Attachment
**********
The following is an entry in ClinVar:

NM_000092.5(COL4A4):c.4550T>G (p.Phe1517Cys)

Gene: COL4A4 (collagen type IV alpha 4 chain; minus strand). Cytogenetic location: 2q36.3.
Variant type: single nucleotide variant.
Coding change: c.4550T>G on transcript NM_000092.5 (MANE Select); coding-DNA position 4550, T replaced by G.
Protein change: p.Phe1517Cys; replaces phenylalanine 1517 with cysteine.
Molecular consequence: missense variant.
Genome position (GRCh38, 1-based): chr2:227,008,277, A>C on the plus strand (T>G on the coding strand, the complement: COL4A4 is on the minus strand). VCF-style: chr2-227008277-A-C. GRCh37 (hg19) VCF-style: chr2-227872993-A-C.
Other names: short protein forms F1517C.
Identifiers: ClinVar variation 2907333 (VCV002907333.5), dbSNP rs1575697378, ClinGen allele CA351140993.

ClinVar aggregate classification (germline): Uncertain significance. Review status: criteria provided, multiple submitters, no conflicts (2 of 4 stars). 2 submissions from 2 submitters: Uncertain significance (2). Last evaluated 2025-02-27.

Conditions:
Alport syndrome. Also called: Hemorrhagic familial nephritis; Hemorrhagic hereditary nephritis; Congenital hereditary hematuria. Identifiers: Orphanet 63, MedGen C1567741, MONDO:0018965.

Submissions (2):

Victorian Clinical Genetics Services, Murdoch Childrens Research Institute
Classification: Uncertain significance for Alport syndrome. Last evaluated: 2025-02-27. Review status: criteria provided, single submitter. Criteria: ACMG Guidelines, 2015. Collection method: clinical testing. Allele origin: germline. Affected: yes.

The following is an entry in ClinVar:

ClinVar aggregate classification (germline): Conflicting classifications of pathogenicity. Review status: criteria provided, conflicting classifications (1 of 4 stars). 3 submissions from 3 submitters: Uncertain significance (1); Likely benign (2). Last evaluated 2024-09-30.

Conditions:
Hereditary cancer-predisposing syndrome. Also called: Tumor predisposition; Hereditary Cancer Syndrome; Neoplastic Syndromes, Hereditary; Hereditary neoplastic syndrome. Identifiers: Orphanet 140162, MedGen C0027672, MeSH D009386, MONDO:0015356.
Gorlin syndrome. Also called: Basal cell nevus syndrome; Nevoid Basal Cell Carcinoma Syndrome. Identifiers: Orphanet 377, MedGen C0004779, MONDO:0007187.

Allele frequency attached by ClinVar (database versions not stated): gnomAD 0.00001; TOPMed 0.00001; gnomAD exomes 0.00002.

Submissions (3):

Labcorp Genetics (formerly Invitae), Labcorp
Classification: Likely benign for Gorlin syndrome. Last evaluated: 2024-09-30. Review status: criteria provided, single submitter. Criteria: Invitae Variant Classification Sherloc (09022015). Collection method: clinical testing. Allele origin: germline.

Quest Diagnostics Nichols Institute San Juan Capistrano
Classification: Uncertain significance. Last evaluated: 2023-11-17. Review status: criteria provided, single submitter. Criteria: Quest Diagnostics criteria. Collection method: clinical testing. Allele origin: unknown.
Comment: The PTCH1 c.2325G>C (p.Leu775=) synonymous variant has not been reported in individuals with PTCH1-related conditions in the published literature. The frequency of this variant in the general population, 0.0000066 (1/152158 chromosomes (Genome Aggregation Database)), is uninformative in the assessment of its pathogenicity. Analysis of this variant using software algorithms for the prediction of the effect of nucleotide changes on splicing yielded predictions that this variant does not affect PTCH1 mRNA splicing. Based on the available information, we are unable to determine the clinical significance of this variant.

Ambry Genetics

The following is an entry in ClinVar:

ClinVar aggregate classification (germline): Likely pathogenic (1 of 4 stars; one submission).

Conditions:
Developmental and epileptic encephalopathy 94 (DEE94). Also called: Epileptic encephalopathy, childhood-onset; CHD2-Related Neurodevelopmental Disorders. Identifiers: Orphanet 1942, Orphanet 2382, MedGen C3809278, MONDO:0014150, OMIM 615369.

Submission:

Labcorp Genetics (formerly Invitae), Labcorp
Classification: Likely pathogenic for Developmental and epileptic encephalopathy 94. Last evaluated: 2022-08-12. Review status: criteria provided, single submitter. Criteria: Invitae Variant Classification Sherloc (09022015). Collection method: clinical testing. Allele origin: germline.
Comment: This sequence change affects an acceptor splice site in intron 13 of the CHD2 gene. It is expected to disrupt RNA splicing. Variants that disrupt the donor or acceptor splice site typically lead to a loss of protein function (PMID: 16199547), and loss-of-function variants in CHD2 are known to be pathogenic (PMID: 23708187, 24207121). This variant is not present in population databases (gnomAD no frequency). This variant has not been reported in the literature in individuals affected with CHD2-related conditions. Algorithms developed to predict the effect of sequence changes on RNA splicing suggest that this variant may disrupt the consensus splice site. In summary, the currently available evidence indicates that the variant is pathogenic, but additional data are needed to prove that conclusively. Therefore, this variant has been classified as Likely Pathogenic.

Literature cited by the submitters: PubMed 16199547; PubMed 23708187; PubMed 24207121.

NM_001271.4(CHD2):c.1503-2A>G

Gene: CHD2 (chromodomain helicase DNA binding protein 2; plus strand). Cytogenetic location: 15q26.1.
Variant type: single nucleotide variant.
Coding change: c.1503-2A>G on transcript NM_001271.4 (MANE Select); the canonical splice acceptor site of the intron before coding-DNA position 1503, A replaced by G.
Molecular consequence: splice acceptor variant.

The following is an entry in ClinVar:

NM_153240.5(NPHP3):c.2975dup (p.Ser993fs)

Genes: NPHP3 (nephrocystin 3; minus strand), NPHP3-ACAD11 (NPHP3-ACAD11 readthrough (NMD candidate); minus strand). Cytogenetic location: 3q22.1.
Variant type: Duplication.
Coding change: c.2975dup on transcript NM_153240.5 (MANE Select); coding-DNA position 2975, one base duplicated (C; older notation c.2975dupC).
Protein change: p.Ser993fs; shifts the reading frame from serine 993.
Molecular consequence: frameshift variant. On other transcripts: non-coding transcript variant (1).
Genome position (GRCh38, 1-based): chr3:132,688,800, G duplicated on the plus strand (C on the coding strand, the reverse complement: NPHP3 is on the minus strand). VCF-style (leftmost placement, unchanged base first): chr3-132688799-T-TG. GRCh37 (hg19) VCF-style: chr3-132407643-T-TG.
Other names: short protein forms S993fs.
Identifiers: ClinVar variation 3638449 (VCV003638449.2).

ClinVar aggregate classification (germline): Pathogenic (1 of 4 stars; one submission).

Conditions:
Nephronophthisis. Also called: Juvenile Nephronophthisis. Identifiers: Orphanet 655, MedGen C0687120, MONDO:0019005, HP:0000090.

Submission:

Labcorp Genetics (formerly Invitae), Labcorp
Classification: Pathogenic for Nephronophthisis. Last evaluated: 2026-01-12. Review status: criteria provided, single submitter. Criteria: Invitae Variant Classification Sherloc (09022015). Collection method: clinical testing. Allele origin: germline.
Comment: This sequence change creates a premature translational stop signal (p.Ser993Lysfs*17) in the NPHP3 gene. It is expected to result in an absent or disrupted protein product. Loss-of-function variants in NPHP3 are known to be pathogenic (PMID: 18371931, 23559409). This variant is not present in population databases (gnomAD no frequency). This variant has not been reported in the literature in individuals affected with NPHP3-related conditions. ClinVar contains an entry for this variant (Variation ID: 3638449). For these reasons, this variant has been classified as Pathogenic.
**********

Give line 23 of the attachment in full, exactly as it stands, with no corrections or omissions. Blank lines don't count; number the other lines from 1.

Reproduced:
Submissions (3):